On a personal level, this paper is related to Ken Norris' thinking about echolocation in marine mammals. He, as well as many others, initially believed that pinnipeds probably used echolocation. He changed his mind in September of 1966 after he heard a presentation by R. J. S. at the Animal Sonar Meetings in Frascati, Italy, about the unlikelihood that California sea lions use echolocation as compared to relying on other sensory modalities, particularly vision, to navigate and forage. As was characteristic of Ken, he saw the humor in all of this and proceeded to draw a fine cartoon (which he showed to R. J. S. later in private). It depicted R. J. S. as Don Quixote and Tom Poulter as himself, fleeing the point of a lance aimed at his rear.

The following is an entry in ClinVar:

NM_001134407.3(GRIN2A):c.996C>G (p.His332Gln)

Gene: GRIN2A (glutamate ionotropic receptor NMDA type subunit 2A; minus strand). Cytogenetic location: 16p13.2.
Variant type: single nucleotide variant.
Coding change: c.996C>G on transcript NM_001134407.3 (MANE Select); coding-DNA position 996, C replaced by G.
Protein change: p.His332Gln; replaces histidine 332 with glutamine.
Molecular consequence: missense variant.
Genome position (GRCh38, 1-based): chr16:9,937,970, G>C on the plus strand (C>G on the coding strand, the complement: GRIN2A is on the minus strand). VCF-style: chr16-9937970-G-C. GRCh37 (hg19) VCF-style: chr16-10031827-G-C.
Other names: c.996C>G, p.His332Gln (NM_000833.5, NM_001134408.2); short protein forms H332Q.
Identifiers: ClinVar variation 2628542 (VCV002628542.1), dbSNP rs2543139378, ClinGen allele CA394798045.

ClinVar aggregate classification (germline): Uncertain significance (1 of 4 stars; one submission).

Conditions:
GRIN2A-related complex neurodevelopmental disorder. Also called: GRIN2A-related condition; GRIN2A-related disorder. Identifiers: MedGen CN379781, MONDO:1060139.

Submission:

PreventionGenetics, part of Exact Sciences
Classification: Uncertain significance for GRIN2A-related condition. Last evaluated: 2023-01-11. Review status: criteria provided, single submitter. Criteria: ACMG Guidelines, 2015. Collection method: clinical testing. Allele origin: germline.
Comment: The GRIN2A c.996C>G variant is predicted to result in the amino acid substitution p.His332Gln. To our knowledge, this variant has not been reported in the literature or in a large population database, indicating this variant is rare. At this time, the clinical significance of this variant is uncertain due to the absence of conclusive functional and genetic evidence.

DARK ADAPTATION AND VISUAL SENSITIVITY IN SHALLOW AND DEEP-DIVING PINNIPEDS1
Article first published online: 26 AUG 2006
Marine Mammal Science
Volume 15, Issue 4, pages 1303–1313, October 1999
How to Cite
Levenson, D. H. and Schusterman, R. J. (1999), DARK ADAPTATION AND VISUAL SENSITIVITY IN SHALLOW AND DEEP-DIVING PINNIPEDS. Marine Mammal Science, 15: 1303–1313. doi: 10.1111/j.1748-7692.1999.tb00892.x
- Issue published online: 26 AUG 2006
- Article first published online: 26 AUG 2006
- Received: 5 January 1998. Accepted: 5 May 1999
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